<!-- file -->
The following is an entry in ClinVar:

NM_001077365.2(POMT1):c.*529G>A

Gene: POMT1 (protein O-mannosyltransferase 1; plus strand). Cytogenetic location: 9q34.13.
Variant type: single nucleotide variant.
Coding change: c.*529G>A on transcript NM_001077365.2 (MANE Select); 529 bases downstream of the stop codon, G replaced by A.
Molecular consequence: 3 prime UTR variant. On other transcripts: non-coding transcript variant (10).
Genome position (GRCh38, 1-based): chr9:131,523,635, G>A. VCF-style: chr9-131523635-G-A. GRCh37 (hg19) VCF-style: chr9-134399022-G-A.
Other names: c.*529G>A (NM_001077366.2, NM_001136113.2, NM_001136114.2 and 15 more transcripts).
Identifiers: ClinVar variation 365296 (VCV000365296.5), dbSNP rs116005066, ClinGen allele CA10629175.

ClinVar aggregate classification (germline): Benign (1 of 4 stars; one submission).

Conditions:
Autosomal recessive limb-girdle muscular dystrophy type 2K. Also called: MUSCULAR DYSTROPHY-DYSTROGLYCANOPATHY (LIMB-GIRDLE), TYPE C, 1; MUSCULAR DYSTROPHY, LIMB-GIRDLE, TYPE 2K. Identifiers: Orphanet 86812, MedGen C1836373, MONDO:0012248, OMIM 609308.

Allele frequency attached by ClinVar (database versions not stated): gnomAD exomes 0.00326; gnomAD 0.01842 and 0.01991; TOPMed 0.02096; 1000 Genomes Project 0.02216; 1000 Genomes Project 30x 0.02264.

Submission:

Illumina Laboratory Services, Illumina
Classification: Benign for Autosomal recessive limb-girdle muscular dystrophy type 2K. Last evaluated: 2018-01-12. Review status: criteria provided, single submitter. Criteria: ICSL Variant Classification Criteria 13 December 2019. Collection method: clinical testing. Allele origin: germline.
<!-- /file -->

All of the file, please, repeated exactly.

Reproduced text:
The following is an entry in ClinVar:

NM_001077365.2(POMT1):c.*529G>A

Gene: POMT1 (protein O-mannosyltransferase 1; plus strand). Cytogenetic location: 9q34.13.
Variant type: single nucleotide variant.
Coding change: c.*529G>A on transcript NM_001077365.2 (MANE Select); 529 bases downstream of the stop codon, G replaced by A.
Molecular consequence: 3 prime UTR variant. On other transcripts: non-coding transcript variant (10).
Genome position (GRCh38, 1-based): chr9:131,523,635, G>A. VCF-style: chr9-131523635-G-A. GRCh37 (hg19) VCF-style: chr9-134399022-G-A.
Other names: c.*529G>A (NM_001077366.2, NM_001136113.2, NM_001136114.2 and 15 more transcripts).
Identifiers: ClinVar variation 365296 (VCV000365296.5), dbSNP rs116005066, ClinGen allele CA10629175.

ClinVar aggregate classification (germline): Benign (1 of 4 stars; one submission).

Conditions:
Autosomal recessive limb-girdle muscular dystrophy type 2K. Also called: MUSCULAR DYSTROPHY-DYSTROGLYCANOPATHY (LIMB-GIRDLE), TYPE C, 1; MUSCULAR DYSTROPHY, LIMB-GIRDLE, TYPE 2K. Identifiers: Orphanet 86812, MedGen C1836373, MONDO:0012248, OMIM 609308.

Allele frequency attached by ClinVar (database versions not stated): gnomAD exomes 0.00326; gnomAD 0.01842 and 0.01991; TOPMed 0.02096; 1000 Genomes Project 0.02216; 1000 Genomes Project 30x 0.02264.

Submission:

Illumina Laboratory Services, Illumina
Classification: Benign for Autosomal recessive limb-girdle muscular dystrophy type 2K. Last evaluated: 2018-01-12. Review status: criteria provided, single submitter. Criteria: ICSL Variant Classification Criteria 13 December 2019. Collection method: clinical testing. Allele origin: germline.